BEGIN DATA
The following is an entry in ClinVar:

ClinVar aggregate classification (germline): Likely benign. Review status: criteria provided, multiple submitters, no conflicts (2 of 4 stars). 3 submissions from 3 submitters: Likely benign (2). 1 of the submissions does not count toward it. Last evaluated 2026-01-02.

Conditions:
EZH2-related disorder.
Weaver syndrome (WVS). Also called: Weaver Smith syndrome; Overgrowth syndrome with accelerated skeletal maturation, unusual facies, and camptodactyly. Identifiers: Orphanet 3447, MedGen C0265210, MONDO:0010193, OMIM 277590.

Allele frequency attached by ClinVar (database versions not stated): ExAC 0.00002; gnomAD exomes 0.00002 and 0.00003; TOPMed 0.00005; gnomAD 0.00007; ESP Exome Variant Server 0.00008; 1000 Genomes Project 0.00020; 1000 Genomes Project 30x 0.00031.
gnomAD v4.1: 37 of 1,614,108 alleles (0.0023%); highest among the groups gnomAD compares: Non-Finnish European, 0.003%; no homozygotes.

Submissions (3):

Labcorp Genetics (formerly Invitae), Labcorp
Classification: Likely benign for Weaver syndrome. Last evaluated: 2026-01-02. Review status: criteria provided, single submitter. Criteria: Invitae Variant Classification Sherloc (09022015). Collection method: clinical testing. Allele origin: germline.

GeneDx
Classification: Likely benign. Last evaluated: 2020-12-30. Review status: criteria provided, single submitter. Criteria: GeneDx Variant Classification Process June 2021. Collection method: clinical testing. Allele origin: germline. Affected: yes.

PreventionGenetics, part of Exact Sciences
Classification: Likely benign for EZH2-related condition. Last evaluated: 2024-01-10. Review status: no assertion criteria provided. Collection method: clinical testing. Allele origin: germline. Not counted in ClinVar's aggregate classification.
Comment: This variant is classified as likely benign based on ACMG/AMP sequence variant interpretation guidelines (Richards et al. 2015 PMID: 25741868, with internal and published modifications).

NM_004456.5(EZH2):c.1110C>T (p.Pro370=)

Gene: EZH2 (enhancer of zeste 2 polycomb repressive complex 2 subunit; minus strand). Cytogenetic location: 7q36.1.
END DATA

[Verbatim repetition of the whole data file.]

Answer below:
The following is an entry in ClinVar:

ClinVar aggregate classification (germline): Likely benign. Review status: criteria provided, multiple submitters, no conflicts (2 of 4 stars). 3 submissions from 3 submitters: Likely benign (2). 1 of the submissions does not count toward it. Last evaluated 2026-01-02.

Conditions:
EZH2-related disorder.
Weaver syndrome (WVS). Also called: Weaver Smith syndrome; Overgrowth syndrome with accelerated skeletal maturation, unusual facies, and camptodactyly. Identifiers: Orphanet 3447, MedGen C0265210, MONDO:0010193, OMIM 277590.

Allele frequency attached by ClinVar (database versions not stated): ExAC 0.00002; gnomAD exomes 0.00002 and 0.00003; TOPMed 0.00005; gnomAD 0.00007; ESP Exome Variant Server 0.00008; 1000 Genomes Project 0.00020; 1000 Genomes Project 30x 0.00031.
gnomAD v4.1: 37 of 1,614,108 alleles (0.0023%); highest among the groups gnomAD compares: Non-Finnish European, 0.003%; no homozygotes.

Submissions (3):

Labcorp Genetics (formerly Invitae), Labcorp
Classification: Likely benign for Weaver syndrome. Last evaluated: 2026-01-02. Review status: criteria provided, single submitter. Criteria: Invitae Variant Classification Sherloc (09022015). Collection method: clinical testing. Allele origin: germline.

GeneDx
Classification: Likely benign. Last evaluated: 2020-12-30. Review status: criteria provided, single submitter. Criteria: GeneDx Variant Classification Process June 2021. Collection method: clinical testing. Allele origin: germline. Affected: yes.

PreventionGenetics, part of Exact Sciences
Classification: Likely benign for EZH2-related condition. Last evaluated: 2024-01-10. Review status: no assertion criteria provided. Collection method: clinical testing. Allele origin: germline. Not counted in ClinVar's aggregate classification.
Comment: This variant is classified as likely benign based on ACMG/AMP sequence variant interpretation guidelines (Richards et al. 2015 PMID: 25741868, with internal and published modifications).

NM_004456.5(EZH2):c.1110C>T (p.Pro370=)

Gene: EZH2 (enhancer of zeste 2 polycomb repressive complex 2 subunit; minus strand). Cytogenetic location: 7q36.1.